This is pretty common among guys. Its why I prefer to spend my time around women.
It’s pretty inevitable for guys to get into “who’s the bigger man” dick swinging competitions. I feel like you can either play, or be above it, but it’s pretty much inevitable.
I choose not to spend my time around guys like that, even though I know how to play, and win at it Lol. Less energy expended.
If you’re in groups where you’re clearly well respected and don’t necessarily engage in it, guys tend not to do it as much. & when they do usually it’s guys you’re cool with and have that dynamic with because it’s also important not to take yourself too serious.
Alot of times when it’s uncalibrated, people will defend you anyway, especially chicks.
In situations like this tho where it’s a guy you’re kind of cool with but not in the sense where you joke around like that, I just wouldn’t give em any value till he starts shaping up. Brush it off and ignore from that point on.
Yeah for sure. I'm beginning to find myself a lot more irked when socializing with men nowadays as more and more of them seem to exhibit low levels of social awareness and calibration.
I think part of it is projection. We try to better ourselves socially by participating in this forum, reading the material, buying products, and going out and practicing deliberately to level ourselves up socially. It's easy to project that on other men when in reality most men are not as socially ambitious and don't care to self-improve themselves much, if at all.
Some good answers here already.
Main thing I would point out is: taking this kind of stuff too seriously is already a failure of social flexibility. Life is competition. You can't escape it. And everyone knows and senses when someone has cornered themselves by trying to avoid it, whether by defensive or offensive means. For such people there is only the certainty that they will be taken to that corner again and again at the will of others.
In my experience, there is no such thing as a good defense in social situations, there is only preemptive offense. The same way that there are many people who obsess over finding the perfect defensive combat tactics, not realizing that their lack of offense is entirely the problem, there are people who obsess over coming up with the perfect way to react to a neg or tooling or whatever, not realizing that the fact that they are the ones reacting is the problem. As in fighting, when there are no rules, there is no good defense, there is only whoever is most ambitious and willing to win. At some point, if you're still in the interaction, you have to be on the offense.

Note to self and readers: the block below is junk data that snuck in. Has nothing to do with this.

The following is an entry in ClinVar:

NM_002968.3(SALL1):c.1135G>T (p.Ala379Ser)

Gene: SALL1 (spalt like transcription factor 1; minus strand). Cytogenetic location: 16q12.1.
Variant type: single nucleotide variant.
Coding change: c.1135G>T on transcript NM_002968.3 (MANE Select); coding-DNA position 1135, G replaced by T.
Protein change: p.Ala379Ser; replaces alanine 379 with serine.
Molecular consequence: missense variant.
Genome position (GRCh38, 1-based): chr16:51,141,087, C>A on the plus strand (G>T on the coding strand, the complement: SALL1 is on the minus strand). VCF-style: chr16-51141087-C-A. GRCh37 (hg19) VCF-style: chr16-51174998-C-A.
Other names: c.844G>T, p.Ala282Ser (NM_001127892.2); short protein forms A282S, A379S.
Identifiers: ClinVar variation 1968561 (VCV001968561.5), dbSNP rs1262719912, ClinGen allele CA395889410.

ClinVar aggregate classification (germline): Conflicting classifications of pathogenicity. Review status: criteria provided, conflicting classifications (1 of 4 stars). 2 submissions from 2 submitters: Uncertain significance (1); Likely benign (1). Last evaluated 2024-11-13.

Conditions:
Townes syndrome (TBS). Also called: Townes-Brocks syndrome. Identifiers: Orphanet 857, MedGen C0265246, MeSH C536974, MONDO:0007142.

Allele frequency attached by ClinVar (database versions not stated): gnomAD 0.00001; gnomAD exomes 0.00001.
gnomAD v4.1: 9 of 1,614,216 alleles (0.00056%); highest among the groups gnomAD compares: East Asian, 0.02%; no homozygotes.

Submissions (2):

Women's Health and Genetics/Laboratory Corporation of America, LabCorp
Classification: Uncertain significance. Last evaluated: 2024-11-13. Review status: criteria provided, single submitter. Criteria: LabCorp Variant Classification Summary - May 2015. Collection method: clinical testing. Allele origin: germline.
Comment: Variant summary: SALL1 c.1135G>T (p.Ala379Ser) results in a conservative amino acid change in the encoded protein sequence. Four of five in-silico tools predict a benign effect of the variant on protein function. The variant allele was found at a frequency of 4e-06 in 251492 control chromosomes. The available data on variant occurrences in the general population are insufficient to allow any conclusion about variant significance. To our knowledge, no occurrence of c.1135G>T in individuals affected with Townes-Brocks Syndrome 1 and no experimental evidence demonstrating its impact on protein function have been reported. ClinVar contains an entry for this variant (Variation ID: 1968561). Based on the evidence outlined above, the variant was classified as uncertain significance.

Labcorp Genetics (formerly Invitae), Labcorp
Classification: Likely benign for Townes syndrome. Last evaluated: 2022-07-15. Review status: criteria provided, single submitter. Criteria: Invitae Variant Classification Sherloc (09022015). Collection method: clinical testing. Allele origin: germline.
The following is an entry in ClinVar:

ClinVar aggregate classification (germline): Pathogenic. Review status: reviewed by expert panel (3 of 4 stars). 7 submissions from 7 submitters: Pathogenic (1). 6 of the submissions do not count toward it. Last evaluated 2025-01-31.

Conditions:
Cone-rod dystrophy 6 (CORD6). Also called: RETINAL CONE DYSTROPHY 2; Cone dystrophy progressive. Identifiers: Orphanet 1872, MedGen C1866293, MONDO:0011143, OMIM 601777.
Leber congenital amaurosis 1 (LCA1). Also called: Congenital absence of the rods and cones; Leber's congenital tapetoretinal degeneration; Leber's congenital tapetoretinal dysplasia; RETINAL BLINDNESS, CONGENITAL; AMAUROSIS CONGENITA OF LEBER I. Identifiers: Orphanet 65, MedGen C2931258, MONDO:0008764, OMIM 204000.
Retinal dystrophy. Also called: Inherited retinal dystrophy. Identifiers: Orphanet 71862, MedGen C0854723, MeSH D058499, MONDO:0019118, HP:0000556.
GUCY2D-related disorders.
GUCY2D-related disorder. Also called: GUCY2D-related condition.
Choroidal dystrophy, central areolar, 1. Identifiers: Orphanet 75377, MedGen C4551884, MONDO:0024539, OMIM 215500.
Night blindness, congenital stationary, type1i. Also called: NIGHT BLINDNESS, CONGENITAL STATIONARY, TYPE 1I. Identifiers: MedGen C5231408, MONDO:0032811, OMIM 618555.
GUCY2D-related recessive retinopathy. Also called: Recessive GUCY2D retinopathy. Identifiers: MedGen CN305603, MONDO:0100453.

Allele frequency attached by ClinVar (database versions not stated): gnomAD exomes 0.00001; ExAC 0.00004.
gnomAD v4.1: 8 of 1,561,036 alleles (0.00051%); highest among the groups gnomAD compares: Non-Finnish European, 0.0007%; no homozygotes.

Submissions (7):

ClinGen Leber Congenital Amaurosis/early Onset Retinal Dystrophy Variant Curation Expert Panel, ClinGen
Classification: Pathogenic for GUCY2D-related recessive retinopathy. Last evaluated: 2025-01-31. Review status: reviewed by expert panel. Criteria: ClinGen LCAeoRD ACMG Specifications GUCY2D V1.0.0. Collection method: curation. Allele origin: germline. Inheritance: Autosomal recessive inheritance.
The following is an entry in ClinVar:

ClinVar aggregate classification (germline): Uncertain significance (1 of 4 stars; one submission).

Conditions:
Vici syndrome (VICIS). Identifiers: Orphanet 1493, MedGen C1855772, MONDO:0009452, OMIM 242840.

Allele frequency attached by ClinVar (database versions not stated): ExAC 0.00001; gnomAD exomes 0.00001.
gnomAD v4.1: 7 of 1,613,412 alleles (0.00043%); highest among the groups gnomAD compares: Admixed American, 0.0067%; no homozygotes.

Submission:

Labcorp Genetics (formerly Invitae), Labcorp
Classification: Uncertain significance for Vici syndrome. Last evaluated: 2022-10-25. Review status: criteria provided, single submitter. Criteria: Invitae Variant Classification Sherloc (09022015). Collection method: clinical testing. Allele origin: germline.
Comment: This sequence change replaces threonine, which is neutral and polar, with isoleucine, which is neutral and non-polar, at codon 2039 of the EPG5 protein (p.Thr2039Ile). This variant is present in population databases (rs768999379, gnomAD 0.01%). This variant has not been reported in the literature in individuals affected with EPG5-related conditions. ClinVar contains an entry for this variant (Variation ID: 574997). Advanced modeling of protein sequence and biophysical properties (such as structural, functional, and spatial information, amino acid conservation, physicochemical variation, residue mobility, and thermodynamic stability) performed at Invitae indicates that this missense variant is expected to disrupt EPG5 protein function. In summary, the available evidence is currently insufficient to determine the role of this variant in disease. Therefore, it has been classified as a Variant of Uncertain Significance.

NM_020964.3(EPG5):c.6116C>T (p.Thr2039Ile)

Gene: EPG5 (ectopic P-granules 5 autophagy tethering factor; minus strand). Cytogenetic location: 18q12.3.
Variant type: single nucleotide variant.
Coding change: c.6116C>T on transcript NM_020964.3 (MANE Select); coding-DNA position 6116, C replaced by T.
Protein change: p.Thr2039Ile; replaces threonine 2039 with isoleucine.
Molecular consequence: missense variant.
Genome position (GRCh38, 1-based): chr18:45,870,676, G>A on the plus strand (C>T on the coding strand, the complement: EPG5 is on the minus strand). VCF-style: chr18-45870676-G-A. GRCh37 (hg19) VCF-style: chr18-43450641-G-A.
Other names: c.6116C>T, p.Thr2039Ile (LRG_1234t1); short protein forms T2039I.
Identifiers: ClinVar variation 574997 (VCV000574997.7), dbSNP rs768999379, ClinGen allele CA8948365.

The thing about offense is, for those people who use their relative willingness to engage in conflict to gain the upper hand, they tend to rely on the defensiveness of the other person to give them room to gauge what they should do next in order to stay on top. But if their victim is unpredictable, and doesn't seem to take them too seriously, and sometimes completely ignores them, and sometimes goes on the offense and ambushes them out of nowhere, they cannot maintain the psychological advantage. It's no longer clear who is playing what role.
My general approach to these things is like this: I like to ignore/not take seriously at first so I can see what their reaction is, this helps me stay calm and unreactive as a habit. If they keep pushing thinking they can take advantage, I will find some way to attack them when they don't expect it. Nothing too much, something on an equal level, something that I find enjoyable and satisfying to do. And then I will reestablish the frame that I want to have with them, such as being polite but a little condescending, not pushing for the advantage like they did. That way they understand that I don't want to squash them, but I will prepare my own plans if things continue and not be simply reacting.
It sounds complicated but it's really not - I think one of the main problems that someone can have socially is not being able to enjoy this kind of social arm wrestling. Nobody is ever good at fighting or competition without enjoying it - unless it is all out war which is almost never the case, and relying on being able to escalate to that is already a weakness and long term strategic failure.
On the social flexibility part... yeah I'm still in my phase of learning how to properly deal with disrespect. I believe Hector has pointed out that you're going to need to be a little more sensitive in the beginning until you get a clearer grasp on what's going on and how to properly deal with it in a powerful way.
Maybe the title of this thread was a little extreme. The only reason I wrote this thread was that it happened again after I thought I'd already addressed it and interpreted it as a ladder-climbing attempt, when in hindsight now it just may be social awkwardness/faux pas.
Don't get me wrong, I do enjoy social competition. I've always been a competitive dude since I was a kid. I like to WIN. It's the subtle, passive-aggressive stuff that irks me because I tend to be direct in confrontation and when I see other men trying to be underhanded and subtle and passive-aggressive I tend to lose respect for them as I view this as womanly behavior.
I'd rather another man be upfront and face me head-on if they have a problem. Unfortunately, with men's testosterone levels being so low nowadays, this is probably expecting too much of my fellow man.
Noted on the strategy of being unpredictable. That sounds right up my alley. I'll keep that in mind going forward, so thank you for this.
Quick question....IS there an age difference? If there is roll with it... "kid" is pretty benign. i think you risk more being overly sensitive about labels than being seen as less of a man from someone else's nickname for you...
This reminds me of a few examples of folks using "pet names" for people they would meet. One of the "Greatest Generation" who was friends of my grandparents called every guy he met "Buck" and every woman he met "Doll". It was his schtick and folks thought him charming for it.